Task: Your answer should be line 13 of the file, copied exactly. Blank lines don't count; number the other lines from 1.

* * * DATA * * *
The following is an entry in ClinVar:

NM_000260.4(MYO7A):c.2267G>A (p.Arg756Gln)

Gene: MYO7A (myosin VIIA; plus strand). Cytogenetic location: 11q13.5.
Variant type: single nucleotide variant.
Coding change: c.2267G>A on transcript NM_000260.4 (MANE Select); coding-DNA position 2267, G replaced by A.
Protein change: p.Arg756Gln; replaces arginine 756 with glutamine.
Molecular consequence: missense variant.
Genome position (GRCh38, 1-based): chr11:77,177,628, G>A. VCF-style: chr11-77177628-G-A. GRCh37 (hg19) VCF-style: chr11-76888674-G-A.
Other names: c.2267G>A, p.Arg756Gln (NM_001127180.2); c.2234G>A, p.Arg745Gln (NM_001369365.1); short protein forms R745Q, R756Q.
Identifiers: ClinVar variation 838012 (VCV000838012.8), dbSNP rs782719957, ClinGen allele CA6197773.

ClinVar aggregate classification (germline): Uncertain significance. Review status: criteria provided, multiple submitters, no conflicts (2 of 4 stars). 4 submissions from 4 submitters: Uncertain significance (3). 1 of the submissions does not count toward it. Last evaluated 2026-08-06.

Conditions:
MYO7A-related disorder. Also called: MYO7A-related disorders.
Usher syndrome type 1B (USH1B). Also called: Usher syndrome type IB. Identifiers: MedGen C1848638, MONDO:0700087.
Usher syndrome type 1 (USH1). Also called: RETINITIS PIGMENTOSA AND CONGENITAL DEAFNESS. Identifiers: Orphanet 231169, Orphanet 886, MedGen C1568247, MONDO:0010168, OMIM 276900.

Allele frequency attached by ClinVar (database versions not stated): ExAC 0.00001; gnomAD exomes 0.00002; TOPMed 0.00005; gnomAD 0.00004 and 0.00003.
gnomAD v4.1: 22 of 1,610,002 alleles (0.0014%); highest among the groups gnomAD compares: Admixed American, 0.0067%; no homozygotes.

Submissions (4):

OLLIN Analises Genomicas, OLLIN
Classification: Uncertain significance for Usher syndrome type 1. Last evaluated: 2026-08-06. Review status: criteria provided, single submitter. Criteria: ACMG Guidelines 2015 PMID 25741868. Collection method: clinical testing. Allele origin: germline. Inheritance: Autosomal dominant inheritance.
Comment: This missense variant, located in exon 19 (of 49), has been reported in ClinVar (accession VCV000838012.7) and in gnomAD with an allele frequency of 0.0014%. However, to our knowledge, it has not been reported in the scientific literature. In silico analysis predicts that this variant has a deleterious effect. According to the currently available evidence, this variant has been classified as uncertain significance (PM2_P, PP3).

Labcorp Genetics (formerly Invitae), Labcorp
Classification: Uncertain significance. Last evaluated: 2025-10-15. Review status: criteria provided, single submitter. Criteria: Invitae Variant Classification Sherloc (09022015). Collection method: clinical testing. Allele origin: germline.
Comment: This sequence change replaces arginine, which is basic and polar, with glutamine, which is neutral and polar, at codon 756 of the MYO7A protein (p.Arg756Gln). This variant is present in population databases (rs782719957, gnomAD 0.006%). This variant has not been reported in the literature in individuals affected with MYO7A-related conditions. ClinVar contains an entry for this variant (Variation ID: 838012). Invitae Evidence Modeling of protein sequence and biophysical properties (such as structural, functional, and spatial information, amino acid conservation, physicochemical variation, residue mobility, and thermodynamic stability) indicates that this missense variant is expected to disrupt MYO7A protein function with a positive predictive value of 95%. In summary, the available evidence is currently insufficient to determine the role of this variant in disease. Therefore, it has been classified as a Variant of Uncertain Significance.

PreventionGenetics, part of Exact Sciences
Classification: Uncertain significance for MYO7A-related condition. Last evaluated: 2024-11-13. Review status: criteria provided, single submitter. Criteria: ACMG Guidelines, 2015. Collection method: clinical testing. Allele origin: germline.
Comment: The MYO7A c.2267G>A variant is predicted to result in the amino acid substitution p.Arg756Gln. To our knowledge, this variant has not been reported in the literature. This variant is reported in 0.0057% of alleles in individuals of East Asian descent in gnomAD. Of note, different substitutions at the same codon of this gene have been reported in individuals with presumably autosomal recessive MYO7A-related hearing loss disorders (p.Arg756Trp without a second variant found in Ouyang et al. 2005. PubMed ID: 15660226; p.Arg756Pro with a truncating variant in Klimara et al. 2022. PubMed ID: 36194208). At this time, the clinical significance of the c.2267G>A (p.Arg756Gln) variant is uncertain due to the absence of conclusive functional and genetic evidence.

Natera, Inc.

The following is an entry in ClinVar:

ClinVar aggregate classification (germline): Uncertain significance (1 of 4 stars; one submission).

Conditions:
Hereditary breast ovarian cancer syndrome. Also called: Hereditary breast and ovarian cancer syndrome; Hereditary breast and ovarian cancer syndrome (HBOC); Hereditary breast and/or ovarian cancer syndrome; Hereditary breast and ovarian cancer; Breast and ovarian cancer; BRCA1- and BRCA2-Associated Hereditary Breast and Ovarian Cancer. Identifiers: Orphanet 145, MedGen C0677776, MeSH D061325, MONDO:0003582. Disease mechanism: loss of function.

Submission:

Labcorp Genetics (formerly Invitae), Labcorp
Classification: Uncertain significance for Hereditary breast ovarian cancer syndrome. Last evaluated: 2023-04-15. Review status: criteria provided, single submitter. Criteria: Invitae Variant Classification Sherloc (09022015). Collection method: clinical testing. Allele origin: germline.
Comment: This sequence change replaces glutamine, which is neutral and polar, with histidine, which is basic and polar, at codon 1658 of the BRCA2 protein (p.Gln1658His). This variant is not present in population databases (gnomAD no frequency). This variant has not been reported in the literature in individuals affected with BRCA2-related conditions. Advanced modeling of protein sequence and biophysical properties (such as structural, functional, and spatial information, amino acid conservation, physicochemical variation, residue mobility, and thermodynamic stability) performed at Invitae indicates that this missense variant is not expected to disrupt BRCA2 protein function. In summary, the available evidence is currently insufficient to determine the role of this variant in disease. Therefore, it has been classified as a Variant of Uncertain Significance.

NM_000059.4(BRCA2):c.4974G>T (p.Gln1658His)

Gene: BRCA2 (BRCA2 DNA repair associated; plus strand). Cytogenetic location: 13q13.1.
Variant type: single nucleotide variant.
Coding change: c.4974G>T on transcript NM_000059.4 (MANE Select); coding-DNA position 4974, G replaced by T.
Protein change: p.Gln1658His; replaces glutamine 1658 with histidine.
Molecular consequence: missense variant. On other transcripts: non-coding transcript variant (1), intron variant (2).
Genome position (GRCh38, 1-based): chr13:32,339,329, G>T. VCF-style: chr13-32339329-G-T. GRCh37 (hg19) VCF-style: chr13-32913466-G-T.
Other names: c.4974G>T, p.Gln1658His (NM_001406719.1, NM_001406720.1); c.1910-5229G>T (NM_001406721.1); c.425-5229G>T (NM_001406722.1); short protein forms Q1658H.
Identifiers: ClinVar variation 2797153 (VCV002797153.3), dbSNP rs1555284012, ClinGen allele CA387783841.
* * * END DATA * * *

MYO7A-related disorder. Also called: MYO7A-related disorders.